Sticking with Progress...

As the publishers of LJ, SSC is committed to the use of the Linux operating system throughout our offices. Many of SSC's operations revolve around our Progress database server which still ran, until recently, on a difficult-to-maintain At&T SVR4 486 tied into our Linux network. In this column we outline how we made the conversion to an ELF-based Linux system running the
Lydia Speaks

I've been using the Progress database since April 1994. SSC was a much smaller company when I started, and my job description included a wide range of responsibilities from shipping and order entry to accounts receivable and marketing. I have been in a position to regularly use most, if not all, of the end user capacities of the database. As a user, I waited with bated breath for the transition of the database from AT&T SVR4 Unix to Linux. I was involved in the testing phases of the new database, but I've been around long enough to know that a transition this massive usually does not go smoothly. Phil Hughes, publisher of Linux Journal and chief pesterment of SSC, prepared us all for a bumpy ride by announcing repeatedly that Peter and our systems administrator, Liem Banneman, would be working all night on the transition. I was prepared to believe him.

By 5 pm Wednesday night, we had all cleared out our home directories on the computer that was home to the SVR4 version of Progress. I came in the next morning ready to find Peter and Liem bleary-eyed and cranky. I telnet-ed to the computer with the SCO version of Progress installed and settled down to what I thought would be a long day of bugs. I was overjoyed to discover that everything worked! In fact, the database functioned almost exactly the same as before, with a few pleasant exceptions. Under SVR4, vi worked very poorly. New users often were left with the impression that they were hitting capital letters accidentally at the command line or that vi was just “weird”. Whole lines would repeat erratically, or the cursor would not really be where it appeared to be. Under Linux, this problem went away. Certain time-consuming database operations, like global key searches, are faster under Linux; having the same home directory files accessible on all computers is also an advantage. Formerly, we would have to rcp files to have them on the SVR4 system and our personal workstations, which was a mild annoyance.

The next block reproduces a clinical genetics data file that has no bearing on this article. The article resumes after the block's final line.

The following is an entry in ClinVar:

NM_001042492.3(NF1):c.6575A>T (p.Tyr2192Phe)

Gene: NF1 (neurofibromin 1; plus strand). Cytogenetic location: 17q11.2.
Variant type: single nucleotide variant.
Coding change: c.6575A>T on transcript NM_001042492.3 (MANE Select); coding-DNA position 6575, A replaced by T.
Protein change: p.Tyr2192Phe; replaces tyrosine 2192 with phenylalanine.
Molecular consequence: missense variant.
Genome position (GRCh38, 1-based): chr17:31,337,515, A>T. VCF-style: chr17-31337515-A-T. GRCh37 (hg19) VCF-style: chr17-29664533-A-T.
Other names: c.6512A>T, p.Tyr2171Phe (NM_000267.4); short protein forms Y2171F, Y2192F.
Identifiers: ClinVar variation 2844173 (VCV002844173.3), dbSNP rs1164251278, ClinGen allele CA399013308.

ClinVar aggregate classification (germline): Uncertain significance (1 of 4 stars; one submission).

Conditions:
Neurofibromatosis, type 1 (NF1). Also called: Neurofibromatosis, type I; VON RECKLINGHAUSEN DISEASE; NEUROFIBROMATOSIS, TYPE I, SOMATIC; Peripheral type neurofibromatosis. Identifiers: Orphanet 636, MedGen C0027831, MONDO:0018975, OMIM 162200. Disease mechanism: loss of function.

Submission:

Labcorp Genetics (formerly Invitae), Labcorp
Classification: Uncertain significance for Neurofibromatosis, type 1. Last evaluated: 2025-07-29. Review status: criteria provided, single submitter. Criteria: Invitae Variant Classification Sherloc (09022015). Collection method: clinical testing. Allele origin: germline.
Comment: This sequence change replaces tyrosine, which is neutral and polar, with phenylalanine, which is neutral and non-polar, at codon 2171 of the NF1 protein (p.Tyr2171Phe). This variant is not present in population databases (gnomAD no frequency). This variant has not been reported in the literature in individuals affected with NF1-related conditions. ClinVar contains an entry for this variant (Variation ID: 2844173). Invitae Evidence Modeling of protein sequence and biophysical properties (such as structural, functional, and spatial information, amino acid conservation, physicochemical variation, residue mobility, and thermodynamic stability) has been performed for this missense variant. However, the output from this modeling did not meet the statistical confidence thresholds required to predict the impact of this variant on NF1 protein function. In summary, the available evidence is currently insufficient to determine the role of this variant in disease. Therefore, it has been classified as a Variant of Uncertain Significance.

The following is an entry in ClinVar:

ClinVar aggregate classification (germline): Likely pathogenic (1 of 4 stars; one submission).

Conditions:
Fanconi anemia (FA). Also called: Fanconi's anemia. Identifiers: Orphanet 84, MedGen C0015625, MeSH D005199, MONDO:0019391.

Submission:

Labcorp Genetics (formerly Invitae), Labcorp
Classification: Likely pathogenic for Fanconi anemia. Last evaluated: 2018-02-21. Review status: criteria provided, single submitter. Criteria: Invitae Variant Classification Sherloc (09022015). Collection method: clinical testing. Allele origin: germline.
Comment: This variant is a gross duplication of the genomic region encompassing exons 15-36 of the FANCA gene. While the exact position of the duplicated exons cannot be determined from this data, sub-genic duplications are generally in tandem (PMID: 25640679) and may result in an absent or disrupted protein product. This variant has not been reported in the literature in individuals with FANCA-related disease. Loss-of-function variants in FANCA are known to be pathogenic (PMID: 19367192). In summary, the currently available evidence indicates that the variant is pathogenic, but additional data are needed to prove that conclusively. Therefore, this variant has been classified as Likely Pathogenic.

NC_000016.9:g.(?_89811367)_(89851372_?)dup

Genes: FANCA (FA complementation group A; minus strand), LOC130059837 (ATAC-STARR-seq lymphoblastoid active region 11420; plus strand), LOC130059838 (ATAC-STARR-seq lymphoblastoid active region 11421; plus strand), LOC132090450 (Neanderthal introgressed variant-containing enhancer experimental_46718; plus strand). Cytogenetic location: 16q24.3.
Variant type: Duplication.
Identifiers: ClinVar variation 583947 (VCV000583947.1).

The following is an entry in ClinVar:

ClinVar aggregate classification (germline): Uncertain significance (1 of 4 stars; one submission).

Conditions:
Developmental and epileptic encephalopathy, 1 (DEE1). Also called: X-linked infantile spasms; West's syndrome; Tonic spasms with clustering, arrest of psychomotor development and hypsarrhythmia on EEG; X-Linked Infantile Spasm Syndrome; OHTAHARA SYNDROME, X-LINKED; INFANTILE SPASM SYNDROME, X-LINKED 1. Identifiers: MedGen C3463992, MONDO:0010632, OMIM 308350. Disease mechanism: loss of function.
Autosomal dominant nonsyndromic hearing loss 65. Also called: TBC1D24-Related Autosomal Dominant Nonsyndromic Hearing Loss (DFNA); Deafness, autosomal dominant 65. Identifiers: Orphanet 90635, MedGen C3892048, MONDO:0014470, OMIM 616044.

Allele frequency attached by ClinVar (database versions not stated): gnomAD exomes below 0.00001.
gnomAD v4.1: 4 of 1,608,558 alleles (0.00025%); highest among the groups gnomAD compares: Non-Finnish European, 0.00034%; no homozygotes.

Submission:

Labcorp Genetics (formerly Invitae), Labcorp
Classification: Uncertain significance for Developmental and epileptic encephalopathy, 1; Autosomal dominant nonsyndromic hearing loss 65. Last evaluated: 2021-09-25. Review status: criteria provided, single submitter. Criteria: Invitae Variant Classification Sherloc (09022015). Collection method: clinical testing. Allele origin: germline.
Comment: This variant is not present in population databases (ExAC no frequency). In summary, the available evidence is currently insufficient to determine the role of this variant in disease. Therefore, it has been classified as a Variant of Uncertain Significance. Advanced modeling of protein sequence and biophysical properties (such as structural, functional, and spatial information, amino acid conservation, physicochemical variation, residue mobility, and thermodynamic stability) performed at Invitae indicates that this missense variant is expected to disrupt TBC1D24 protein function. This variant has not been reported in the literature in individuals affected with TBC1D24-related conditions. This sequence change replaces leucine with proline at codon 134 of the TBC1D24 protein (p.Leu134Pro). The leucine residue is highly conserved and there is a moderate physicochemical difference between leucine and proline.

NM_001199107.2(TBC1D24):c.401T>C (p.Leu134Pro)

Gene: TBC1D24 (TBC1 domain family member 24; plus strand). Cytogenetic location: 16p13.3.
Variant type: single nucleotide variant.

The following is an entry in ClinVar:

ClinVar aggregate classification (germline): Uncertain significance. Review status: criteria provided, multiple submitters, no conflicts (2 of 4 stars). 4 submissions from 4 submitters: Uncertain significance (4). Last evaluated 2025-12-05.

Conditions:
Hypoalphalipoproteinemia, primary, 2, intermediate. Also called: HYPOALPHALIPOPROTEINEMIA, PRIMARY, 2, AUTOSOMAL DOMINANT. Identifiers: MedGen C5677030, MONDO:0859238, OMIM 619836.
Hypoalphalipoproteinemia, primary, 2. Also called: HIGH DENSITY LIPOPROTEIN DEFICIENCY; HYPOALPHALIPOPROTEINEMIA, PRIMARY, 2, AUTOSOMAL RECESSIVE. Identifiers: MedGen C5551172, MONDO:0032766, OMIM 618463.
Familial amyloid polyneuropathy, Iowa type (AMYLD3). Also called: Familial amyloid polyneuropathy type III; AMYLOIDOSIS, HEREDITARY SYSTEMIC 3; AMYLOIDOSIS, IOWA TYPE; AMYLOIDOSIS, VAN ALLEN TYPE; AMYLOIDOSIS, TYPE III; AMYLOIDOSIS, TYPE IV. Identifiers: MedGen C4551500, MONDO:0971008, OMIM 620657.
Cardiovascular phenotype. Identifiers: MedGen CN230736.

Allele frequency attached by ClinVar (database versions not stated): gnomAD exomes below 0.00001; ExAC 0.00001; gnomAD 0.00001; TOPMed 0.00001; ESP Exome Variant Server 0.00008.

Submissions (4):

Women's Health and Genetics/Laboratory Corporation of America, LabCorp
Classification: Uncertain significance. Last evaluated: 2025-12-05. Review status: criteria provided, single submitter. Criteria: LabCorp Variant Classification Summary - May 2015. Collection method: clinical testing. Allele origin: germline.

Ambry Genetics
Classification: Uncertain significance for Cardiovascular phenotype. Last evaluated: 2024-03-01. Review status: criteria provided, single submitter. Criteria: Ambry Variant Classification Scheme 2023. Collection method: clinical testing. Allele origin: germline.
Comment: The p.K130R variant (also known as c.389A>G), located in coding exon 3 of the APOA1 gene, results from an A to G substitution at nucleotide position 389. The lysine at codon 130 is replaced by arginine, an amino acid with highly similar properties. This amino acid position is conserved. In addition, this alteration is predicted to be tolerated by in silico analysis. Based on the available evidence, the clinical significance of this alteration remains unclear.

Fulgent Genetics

For most purposes, the database looked and acted at 8 am on Thursday just as it had at 5 pm on Wednesday. To date, we have not experienced any database crashes, neither have we discovered any bugs that could be traced to Linux. In all cases, bugs could be traced to SCO Progress itself or to temporary bugs at the programmer's level.

SCO Progress running under Linux works.

Peter Struijk ( has been SSC's programmer-analyst since August 1995, and knows more about SSC's database than could possible be good for anyone. He's originally from the Netherlands, and studied computer science at Delft University, but was lured away by a smart and gorgeous woman from seattle, where they are now happily married.

Lydia McIntosh Kinata A secret Mac user and graphic artist, Lydia McIntosh Kinata (yup, that's my middle name) is a die-hard DOS hater, but had not used Linux or Unix until she came to work for SSC. She started as customer service and shipping goddess, and has moved on to a position as Director of Marketing's personal slave. Lydia has used the Progress database for over two years.